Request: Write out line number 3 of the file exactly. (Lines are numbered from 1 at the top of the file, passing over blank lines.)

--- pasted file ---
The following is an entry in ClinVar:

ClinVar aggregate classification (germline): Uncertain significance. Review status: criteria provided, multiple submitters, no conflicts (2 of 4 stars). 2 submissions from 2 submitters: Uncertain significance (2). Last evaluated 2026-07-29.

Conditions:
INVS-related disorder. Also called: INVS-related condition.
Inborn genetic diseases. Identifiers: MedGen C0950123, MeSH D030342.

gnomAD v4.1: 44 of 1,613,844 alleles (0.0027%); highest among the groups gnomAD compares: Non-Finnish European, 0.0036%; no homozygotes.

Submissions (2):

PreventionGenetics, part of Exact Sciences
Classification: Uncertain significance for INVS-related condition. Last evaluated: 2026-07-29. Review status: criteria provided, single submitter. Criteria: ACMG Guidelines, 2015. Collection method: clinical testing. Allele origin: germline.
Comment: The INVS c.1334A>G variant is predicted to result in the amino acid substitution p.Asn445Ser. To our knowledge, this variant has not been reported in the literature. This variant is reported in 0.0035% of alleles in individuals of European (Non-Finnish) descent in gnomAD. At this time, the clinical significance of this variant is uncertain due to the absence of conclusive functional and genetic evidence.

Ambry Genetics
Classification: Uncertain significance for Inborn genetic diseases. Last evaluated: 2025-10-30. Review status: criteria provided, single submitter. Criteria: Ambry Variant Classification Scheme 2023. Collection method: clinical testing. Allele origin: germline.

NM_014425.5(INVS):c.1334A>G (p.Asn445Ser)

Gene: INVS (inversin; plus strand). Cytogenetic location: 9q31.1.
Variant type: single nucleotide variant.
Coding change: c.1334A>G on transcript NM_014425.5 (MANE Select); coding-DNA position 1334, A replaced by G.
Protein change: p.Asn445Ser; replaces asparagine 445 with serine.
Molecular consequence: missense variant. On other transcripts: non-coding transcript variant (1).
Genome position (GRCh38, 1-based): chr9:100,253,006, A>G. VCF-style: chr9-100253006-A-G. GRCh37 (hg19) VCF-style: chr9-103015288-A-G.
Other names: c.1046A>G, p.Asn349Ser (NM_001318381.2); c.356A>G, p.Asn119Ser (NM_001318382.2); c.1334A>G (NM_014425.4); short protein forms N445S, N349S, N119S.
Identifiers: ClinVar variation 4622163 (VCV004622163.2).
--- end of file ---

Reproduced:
Conditions: